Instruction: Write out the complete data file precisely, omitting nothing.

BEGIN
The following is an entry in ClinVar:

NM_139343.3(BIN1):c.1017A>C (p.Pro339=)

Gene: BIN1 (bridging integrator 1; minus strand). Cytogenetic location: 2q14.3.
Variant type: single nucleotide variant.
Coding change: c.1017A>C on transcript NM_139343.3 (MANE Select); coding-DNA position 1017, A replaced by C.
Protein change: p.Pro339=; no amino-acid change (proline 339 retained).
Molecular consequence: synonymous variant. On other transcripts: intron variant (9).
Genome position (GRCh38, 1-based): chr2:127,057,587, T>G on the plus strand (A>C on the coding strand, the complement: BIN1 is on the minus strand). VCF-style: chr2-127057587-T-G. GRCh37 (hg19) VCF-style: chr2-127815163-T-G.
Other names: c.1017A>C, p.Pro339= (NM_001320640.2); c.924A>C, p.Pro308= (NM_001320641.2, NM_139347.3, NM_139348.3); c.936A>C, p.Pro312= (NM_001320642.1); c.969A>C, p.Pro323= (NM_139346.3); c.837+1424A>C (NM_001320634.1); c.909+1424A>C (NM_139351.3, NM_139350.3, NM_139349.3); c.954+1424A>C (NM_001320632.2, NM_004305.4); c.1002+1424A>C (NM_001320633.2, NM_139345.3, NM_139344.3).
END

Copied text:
The following is an entry in ClinVar:

NM_139343.3(BIN1):c.1017A>C (p.Pro339=)

Gene: BIN1 (bridging integrator 1; minus strand). Cytogenetic location: 2q14.3.
Variant type: single nucleotide variant.
Coding change: c.1017A>C on transcript NM_139343.3 (MANE Select); coding-DNA position 1017, A replaced by C.
Protein change: p.Pro339=; no amino-acid change (proline 339 retained).
Molecular consequence: synonymous variant. On other transcripts: intron variant (9).
Genome position (GRCh38, 1-based): chr2:127,057,587, T>G on the plus strand (A>C on the coding strand, the complement: BIN1 is on the minus strand). VCF-style: chr2-127057587-T-G. GRCh37 (hg19) VCF-style: chr2-127815163-T-G.
Other names: c.1017A>C, p.Pro339= (NM_001320640.2); c.924A>C, p.Pro308= (NM_001320641.2, NM_139347.3, NM_139348.3); c.936A>C, p.Pro312= (NM_001320642.1); c.969A>C, p.Pro323= (NM_139346.3); c.837+1424A>C (NM_001320634.1); c.909+1424A>C (NM_139351.3, NM_139350.3, NM_139349.3); c.954+1424A>C (NM_001320632.2, NM_004305.4); c.1002+1424A>C (NM_001320633.2, NM_139345.3, NM_139344.3).